13.1 Introduction 351
13.2 Organomodification of clays 354
13.3 Polymer/clay nanocomposites 356
13.4 Polypropylene/clay nanocomposites 360
13.5 Polyethylene/clay nanocomposites 367
13.6 Higher polyolefin/clay nanocomposites 372
13.7 Conclusions 374
13.8 References 381
14 Multiwall carbon nanotube–nylon-6 nanocomposites from polymerization 386
Y. K. KIM and P. K. PATRA, University of Massachusetts Dartmouth,
USA
14.1 Introduction 386
14.2 Nanocomposite synthesis and production 387
14.3 Characterization techniques 388
14.4 Properties of multiwall carbon nanotube–nylon-6 nanocomposite fibers 391
14.5 Conclusions 404
14.6 Acknowledgments 405
14.7 References 406

Part IV Nanocoatings and surface modification techniques 407
15 Nanotechnologies for coating and structuring of textiles 409
T. STEGMAIER, M. DAUNER, V. VON ARNIM, A. SCHERRIEBLE,
A. DINKELMANN and H. PLANCK, ITV Denkendorf, Germany
15.1 Introduction 409
15.2 Production of nanofiber nonwovens using electrostatic spinning 410
15.3 Anti-adhesive nanocoating of fibers and textiles 417
15.4 Water- and oil-repellent coatings by plasma treatment 418
15.5 Self-cleaning superhydrophobic surfaces 421
15.6 Sources of further information and advice 427
15.7 References 427
16 Electrostatic self-assembled nanolayer films for cotton fibers 428
G. K. HYDE and J. P. HINESTROZA, Cornell University, USA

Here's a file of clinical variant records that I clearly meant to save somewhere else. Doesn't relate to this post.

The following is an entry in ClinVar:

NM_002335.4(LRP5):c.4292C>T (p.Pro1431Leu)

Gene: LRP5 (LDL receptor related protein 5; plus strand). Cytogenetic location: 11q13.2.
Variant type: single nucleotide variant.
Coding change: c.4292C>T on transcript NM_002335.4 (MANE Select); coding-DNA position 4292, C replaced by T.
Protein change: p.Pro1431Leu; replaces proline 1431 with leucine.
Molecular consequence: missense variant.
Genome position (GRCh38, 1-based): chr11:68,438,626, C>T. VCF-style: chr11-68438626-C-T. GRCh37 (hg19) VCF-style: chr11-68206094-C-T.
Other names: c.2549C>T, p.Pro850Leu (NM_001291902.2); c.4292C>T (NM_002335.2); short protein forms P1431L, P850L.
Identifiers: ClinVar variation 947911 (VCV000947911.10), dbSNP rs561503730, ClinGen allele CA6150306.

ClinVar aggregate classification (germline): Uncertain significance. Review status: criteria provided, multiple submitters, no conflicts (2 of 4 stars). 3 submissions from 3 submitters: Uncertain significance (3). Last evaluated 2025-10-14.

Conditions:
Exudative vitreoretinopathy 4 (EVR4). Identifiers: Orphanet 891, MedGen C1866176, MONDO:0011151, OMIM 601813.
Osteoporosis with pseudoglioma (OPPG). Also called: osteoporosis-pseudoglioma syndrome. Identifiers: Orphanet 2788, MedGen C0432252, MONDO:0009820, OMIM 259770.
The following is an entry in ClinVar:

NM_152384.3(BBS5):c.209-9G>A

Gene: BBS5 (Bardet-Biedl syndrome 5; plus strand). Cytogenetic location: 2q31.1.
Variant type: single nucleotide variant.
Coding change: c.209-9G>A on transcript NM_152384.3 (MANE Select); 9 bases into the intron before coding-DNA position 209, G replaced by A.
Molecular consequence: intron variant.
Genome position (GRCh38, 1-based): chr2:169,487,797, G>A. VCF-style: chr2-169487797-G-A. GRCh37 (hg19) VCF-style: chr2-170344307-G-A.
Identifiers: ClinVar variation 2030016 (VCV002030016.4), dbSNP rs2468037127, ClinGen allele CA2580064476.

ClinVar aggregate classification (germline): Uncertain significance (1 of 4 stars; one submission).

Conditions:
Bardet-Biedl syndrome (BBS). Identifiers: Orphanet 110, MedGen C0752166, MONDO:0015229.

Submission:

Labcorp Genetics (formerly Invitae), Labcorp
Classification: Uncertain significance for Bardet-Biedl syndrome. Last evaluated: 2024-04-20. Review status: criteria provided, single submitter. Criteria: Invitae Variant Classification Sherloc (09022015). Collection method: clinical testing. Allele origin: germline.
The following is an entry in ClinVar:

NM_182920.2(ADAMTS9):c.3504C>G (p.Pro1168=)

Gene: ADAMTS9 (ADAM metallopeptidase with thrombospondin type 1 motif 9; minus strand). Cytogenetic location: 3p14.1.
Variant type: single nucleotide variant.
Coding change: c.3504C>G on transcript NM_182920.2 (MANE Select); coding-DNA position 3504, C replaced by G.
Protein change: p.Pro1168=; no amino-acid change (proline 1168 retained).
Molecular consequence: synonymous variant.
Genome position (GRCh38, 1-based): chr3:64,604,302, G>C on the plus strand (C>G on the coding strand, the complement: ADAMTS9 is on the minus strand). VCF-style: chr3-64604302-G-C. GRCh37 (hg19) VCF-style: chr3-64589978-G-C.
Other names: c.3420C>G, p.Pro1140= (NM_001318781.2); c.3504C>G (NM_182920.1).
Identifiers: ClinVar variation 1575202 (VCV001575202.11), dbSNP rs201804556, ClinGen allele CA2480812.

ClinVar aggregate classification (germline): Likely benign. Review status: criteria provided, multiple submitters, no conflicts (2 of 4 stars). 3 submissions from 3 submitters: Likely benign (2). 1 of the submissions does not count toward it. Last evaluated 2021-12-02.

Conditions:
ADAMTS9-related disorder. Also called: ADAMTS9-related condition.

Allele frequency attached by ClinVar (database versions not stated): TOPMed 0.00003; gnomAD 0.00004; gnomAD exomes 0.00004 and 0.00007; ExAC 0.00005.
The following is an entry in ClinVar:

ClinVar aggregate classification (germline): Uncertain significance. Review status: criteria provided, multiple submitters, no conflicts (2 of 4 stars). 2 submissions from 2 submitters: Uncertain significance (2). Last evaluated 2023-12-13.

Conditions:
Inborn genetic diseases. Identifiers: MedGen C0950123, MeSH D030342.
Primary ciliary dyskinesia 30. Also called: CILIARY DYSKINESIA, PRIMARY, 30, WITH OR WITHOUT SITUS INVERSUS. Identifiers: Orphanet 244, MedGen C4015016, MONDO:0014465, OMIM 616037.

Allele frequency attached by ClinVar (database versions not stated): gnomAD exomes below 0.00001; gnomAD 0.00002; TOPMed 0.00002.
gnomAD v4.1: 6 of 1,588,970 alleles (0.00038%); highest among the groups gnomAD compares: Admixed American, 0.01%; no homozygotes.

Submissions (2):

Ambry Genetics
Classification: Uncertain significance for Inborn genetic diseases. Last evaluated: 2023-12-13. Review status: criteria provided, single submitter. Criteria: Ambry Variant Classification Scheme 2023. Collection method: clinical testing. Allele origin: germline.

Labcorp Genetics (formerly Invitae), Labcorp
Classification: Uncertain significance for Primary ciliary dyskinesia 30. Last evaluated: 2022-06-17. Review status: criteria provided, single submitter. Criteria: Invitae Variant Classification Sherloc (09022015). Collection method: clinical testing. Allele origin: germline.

16.1 Introduction 428
16.2 Principles of electrostatic self-assembly for creating nanolayer films 428
16.3 Advantages and disadvantages of electrostatic self-assembly 431
16.4 Substrates used for electrostatic self-assembly 432
16.5 Polyelectrolytes used for electrostatic self-assembly 434
16.6 Analyzing self-assembled nanolayer films on cotton 436
16.7 Conclusions: functional textiles for protection, filtration and other applications 439
16.8 References 440
17 Nanofabrication of thin polymer films 448
I. LUZINOV, Clemson University, USA
17.1 Introduction 448
17.2 Macromolecular platform for nanofabrication 449
17.3 ‘Grafting from’ technique for synthesis of polymer films 451
17.4 ‘Grafting to’ technique for synthesis of polymer films 455
17.5 Synthesis of smart switchable coatings 458
17.6 Synthesis of ultrahydrophobic materials 464
17.7 Conclusions 466
17.8 Acknowledgments 466
17.9 References 467
18 Hybrid polymer nanolayers for surface modification of fibers 470
S. MINKO and M. MOTORNOV, Clarkson University, USA
18.1 Introduction: smart textiles via thin hybrid films 470
18.2 Mechanisms of responsive behavior in thin polymer films 471
18.3 Polymer–polymer hybrid layers 478
18.4 Polymer–particles hybrid layers 484
18.5 Hierarchical assembly of nanostructured hybrid films 485
18.6 Future trends 489
18.7 Sources of further information and advice 490
18.8 Acknowledgment 490
18.9 References 490
19 Structure–property relationships of polypropylene nanocomposite fibres 493
C. Y. LEW, University of Oxford, UK and G. M. MCNALLY,
Queen’s University Belfast, UK
19.1 Introduction 493
19.2 Materials, processing and characterisation techniques 495
19.3 Structure and morphology 497
19.4 Phase homogeneity and spinline stability 502
19.5 Optical birefringence and infrared activation 505
19.6 Crystallisation behaviour and mechanical performance 509
19.7 Exfoliation by extensional flow deformation 513
19.8 Conclusions 514
19.9 References 515